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  1. #1
    Join Date
    Jul 2004

    Smile Unanswered: Why the file size become so large?

    My database only contains 3 tables (less than 200 records), several queries and forms, but I don't know why the database become larger and larger than before.

    do i need to compact the database regularly? do the queries and form will occupy most of the database size?

    Hope someone can share their experience and advice. Big Thanks!! ^_^

  2. #2
    Join Date
    Feb 2005
    You will find that every time you make a change or add to the database as you are designing it the size grows disproportionately. Compact regularly - this not only keeps the size down but ensures all the deleted stuff gets removed.

  3. #3
    Join Date
    Oct 2003
    If there's one "cardinal trade-off" in computers it is ... speed vs. space.

    Quite frankly, space is very cheap now but speed is as precious as before. Microsoft Access does not go out of its way to "garbage collect." It does not try to make the filesize as small as possible. It does not try to shrink the file, because that is expensive in most filesystems. It will do so, but only when it must.

    You can compact a database, but I very rarely do. Just leave it alone and allow it to be as large or as small as it cares to be. The format is designed to be entirely self-maintaining.
    ChimneySweep(R): fast, automatic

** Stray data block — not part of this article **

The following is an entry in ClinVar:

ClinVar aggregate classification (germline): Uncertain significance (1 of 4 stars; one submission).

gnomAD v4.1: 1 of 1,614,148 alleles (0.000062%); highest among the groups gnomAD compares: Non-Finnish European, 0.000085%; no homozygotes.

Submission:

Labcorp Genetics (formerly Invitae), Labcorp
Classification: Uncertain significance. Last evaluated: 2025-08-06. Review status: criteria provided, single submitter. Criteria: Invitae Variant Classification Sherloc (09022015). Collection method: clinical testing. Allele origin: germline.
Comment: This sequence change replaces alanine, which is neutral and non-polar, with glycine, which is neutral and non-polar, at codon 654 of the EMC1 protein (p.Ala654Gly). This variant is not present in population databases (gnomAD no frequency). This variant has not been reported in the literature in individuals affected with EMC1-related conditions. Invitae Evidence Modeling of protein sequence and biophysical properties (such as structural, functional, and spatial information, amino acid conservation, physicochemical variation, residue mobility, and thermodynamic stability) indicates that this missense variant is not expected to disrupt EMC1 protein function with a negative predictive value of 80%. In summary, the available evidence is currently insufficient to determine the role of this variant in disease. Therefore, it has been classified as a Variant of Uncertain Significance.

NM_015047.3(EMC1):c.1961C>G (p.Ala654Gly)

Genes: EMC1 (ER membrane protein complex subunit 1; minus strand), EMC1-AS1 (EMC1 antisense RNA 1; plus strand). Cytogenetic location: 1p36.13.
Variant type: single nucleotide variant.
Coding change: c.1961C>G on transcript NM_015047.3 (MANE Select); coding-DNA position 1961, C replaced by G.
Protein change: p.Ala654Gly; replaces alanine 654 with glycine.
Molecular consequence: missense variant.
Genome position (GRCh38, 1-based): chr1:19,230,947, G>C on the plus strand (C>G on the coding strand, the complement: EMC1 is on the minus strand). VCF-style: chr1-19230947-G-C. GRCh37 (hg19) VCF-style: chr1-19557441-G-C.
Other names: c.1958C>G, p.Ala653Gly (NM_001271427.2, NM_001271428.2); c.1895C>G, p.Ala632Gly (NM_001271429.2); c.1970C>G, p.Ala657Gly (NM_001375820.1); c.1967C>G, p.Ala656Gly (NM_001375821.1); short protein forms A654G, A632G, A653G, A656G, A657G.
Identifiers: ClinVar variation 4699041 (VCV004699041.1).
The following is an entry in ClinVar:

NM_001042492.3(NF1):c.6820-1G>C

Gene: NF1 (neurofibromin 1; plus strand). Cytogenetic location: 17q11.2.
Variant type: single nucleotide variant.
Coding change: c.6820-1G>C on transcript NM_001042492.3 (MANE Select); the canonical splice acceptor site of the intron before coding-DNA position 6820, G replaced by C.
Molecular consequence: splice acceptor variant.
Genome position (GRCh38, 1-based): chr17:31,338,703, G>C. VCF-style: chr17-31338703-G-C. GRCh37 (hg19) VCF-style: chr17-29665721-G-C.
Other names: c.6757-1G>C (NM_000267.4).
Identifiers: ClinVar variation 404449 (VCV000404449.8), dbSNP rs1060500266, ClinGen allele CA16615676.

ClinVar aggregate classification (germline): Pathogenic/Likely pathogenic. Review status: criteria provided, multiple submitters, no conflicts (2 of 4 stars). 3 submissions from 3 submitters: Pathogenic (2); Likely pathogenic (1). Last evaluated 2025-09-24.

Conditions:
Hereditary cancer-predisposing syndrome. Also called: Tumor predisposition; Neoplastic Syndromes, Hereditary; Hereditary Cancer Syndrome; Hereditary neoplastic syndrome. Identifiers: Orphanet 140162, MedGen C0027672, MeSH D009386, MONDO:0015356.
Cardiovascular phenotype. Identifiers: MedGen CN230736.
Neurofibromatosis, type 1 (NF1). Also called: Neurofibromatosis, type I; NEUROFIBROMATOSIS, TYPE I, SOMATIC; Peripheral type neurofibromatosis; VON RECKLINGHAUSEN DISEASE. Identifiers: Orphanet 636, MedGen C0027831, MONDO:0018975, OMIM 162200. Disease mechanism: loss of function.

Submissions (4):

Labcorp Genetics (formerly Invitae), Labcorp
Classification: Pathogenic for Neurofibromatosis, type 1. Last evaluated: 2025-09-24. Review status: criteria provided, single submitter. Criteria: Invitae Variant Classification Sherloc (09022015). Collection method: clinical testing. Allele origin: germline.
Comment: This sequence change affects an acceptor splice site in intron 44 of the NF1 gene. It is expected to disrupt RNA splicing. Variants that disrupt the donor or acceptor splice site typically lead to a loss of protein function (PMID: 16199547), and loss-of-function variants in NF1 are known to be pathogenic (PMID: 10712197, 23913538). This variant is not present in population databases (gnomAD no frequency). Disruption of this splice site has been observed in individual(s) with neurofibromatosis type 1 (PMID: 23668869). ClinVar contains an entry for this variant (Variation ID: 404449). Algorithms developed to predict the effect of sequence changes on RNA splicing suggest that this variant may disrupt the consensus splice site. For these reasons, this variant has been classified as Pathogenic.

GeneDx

table repair at a click of the

  4. #4
    Join Date
    Sep 2004
    Tampa, FL
    Sorry but, I must disagree. An access DB should be compacted regularly. As you develop the DB thr objects becoming bloated are the system object that typically you do not see, though you can select to.
    When changes are made to the DB the sytem objects keep track of these changes. So if you delete three forms the sytem still has all the information for those forms tucked away. Compacting and repairing will clear out any this data. your application will run better and be less likely to have errors for seeming no reason.

    PS: space is cheaper than it used to be. 10 vs. 20 MB is not a huge deal untill you need to have users dowlload that difference. 100 GB vs. 200GB IS a big deal, keeping a DB streamlined now is a good habit when you move u to the big boy DB's.

    That is my 2 cents worth.

  5. #5
    Join Date
    May 2004
    New York State

    Me, too...

    I agree with Darasen, but my experience is slightly different. I programmed a database that uses humongous tables, and I notice that when some queries run - the returned recordsets are similarly huge - Access allocates the space needed, but when the query is closed, the space does not get de-allocated. Hence, the database grows larger and stays that way. Regular compacting is the only way.


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